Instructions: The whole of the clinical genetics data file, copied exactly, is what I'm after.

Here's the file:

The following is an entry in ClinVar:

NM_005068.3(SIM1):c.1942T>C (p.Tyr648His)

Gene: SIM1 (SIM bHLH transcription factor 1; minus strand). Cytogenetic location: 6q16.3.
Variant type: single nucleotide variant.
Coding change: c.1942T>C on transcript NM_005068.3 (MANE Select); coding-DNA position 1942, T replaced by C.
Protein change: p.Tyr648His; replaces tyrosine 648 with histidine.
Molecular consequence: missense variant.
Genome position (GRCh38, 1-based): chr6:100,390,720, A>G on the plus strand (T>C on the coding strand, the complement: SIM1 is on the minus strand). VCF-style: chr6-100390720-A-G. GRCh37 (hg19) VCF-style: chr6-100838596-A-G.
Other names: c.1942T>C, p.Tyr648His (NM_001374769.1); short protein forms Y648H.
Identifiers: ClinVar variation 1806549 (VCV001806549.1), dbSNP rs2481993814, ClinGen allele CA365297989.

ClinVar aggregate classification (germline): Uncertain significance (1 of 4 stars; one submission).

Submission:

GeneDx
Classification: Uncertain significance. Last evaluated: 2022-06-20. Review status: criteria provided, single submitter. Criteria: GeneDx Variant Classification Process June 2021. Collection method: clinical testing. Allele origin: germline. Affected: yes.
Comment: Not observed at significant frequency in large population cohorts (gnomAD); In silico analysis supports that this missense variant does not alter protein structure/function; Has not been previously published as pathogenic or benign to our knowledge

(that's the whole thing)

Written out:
The following is an entry in ClinVar:

NM_005068.3(SIM1):c.1942T>C (p.Tyr648His)

Gene: SIM1 (SIM bHLH transcription factor 1; minus strand). Cytogenetic location: 6q16.3.
Variant type: single nucleotide variant.
Coding change: c.1942T>C on transcript NM_005068.3 (MANE Select); coding-DNA position 1942, T replaced by C.
Protein change: p.Tyr648His; replaces tyrosine 648 with histidine.
Molecular consequence: missense variant.
Genome position (GRCh38, 1-based): chr6:100,390,720, A>G on the plus strand (T>C on the coding strand, the complement: SIM1 is on the minus strand). VCF-style: chr6-100390720-A-G. GRCh37 (hg19) VCF-style: chr6-100838596-A-G.
Other names: c.1942T>C, p.Tyr648His (NM_001374769.1); short protein forms Y648H.
Identifiers: ClinVar variation 1806549 (VCV001806549.1), dbSNP rs2481993814, ClinGen allele CA365297989.

ClinVar aggregate classification (germline): Uncertain significance (1 of 4 stars; one submission).

Submission:

GeneDx
Classification: Uncertain significance. Last evaluated: 2022-06-20. Review status: criteria provided, single submitter. Criteria: GeneDx Variant Classification Process June 2021. Collection method: clinical testing. Allele origin: germline. Affected: yes.
Comment: Not observed at significant frequency in large population cohorts (gnomAD); In silico analysis supports that this missense variant does not alter protein structure/function; Has not been previously published as pathogenic or benign to our knowledge